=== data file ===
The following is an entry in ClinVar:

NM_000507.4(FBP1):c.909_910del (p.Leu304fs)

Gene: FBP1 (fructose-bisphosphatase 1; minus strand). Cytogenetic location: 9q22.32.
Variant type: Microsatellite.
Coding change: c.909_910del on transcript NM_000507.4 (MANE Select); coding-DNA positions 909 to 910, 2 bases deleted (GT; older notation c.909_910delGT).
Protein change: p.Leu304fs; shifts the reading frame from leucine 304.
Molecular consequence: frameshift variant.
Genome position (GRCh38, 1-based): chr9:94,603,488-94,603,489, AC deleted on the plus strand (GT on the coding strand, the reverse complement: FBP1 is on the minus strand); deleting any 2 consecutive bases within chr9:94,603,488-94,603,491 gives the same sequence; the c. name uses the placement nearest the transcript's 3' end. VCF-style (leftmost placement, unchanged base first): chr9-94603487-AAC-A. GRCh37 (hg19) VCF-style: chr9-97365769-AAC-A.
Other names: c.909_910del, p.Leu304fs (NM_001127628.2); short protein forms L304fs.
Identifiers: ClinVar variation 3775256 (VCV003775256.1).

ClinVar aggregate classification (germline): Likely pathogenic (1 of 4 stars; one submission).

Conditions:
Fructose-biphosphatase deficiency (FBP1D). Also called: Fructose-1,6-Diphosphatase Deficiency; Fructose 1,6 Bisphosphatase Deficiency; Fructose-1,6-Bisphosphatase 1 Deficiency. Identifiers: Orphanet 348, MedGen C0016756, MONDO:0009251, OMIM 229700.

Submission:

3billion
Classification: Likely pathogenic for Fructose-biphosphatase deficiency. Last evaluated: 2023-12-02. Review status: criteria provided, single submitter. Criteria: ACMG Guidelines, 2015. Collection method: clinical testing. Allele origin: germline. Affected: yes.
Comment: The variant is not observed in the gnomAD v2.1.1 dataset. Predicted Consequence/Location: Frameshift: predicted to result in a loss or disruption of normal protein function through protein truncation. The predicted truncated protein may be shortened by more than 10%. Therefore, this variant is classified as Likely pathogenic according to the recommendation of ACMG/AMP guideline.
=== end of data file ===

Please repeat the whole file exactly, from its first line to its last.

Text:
The following is an entry in ClinVar:

NM_000507.4(FBP1):c.909_910del (p.Leu304fs)

Gene: FBP1 (fructose-bisphosphatase 1; minus strand). Cytogenetic location: 9q22.32.
Variant type: Microsatellite.
Coding change: c.909_910del on transcript NM_000507.4 (MANE Select); coding-DNA positions 909 to 910, 2 bases deleted (GT; older notation c.909_910delGT).
Protein change: p.Leu304fs; shifts the reading frame from leucine 304.
Molecular consequence: frameshift variant.
Genome position (GRCh38, 1-based): chr9:94,603,488-94,603,489, AC deleted on the plus strand (GT on the coding strand, the reverse complement: FBP1 is on the minus strand); deleting any 2 consecutive bases within chr9:94,603,488-94,603,491 gives the same sequence; the c. name uses the placement nearest the transcript's 3' end. VCF-style (leftmost placement, unchanged base first): chr9-94603487-AAC-A. GRCh37 (hg19) VCF-style: chr9-97365769-AAC-A.
Other names: c.909_910del, p.Leu304fs (NM_001127628.2); short protein forms L304fs.
Identifiers: ClinVar variation 3775256 (VCV003775256.1).

ClinVar aggregate classification (germline): Likely pathogenic (1 of 4 stars; one submission).

Conditions:
Fructose-biphosphatase deficiency (FBP1D). Also called: Fructose-1,6-Diphosphatase Deficiency; Fructose 1,6 Bisphosphatase Deficiency; Fructose-1,6-Bisphosphatase 1 Deficiency. Identifiers: Orphanet 348, MedGen C0016756, MONDO:0009251, OMIM 229700.

Submission:

3billion
Classification: Likely pathogenic for Fructose-biphosphatase deficiency. Last evaluated: 2023-12-02. Review status: criteria provided, single submitter. Criteria: ACMG Guidelines, 2015. Collection method: clinical testing. Allele origin: germline. Affected: yes.
Comment: The variant is not observed in the gnomAD v2.1.1 dataset. Predicted Consequence/Location: Frameshift: predicted to result in a loss or disruption of normal protein function through protein truncation. The predicted truncated protein may be shortened by more than 10%. Therefore, this variant is classified as Likely pathogenic according to the recommendation of ACMG/AMP guideline.